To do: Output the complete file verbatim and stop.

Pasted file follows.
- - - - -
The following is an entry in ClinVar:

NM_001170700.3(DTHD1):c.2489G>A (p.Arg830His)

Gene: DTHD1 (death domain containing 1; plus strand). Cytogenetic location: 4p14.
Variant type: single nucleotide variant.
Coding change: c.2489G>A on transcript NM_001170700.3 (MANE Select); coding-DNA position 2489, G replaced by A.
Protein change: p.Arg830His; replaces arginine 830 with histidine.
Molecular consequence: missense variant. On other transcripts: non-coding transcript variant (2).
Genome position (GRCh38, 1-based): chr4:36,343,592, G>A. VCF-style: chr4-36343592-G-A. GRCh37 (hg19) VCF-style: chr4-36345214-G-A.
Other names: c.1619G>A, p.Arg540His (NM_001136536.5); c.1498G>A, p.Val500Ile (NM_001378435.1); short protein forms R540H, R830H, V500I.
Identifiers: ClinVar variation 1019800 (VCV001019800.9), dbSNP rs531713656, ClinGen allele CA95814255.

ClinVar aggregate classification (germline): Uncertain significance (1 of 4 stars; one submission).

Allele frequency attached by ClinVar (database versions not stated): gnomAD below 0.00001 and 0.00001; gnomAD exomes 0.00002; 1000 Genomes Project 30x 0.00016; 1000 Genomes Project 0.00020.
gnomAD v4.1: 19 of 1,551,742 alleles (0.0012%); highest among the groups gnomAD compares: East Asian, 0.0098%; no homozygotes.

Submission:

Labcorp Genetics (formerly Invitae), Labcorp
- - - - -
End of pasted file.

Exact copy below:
The following is an entry in ClinVar:

NM_001170700.3(DTHD1):c.2489G>A (p.Arg830His)

Gene: DTHD1 (death domain containing 1; plus strand). Cytogenetic location: 4p14.
Variant type: single nucleotide variant.
Coding change: c.2489G>A on transcript NM_001170700.3 (MANE Select); coding-DNA position 2489, G replaced by A.
Protein change: p.Arg830His; replaces arginine 830 with histidine.
Molecular consequence: missense variant. On other transcripts: non-coding transcript variant (2).
Genome position (GRCh38, 1-based): chr4:36,343,592, G>A. VCF-style: chr4-36343592-G-A. GRCh37 (hg19) VCF-style: chr4-36345214-G-A.
Other names: c.1619G>A, p.Arg540His (NM_001136536.5); c.1498G>A, p.Val500Ile (NM_001378435.1); short protein forms R540H, R830H, V500I.
Identifiers: ClinVar variation 1019800 (VCV001019800.9), dbSNP rs531713656, ClinGen allele CA95814255.

ClinVar aggregate classification (germline): Uncertain significance (1 of 4 stars; one submission).

Allele frequency attached by ClinVar (database versions not stated): gnomAD below 0.00001 and 0.00001; gnomAD exomes 0.00002; 1000 Genomes Project 30x 0.00016; 1000 Genomes Project 0.00020.
gnomAD v4.1: 19 of 1,551,742 alleles (0.0012%); highest among the groups gnomAD compares: East Asian, 0.0098%; no homozygotes.

Submission:

Labcorp Genetics (formerly Invitae), Labcorp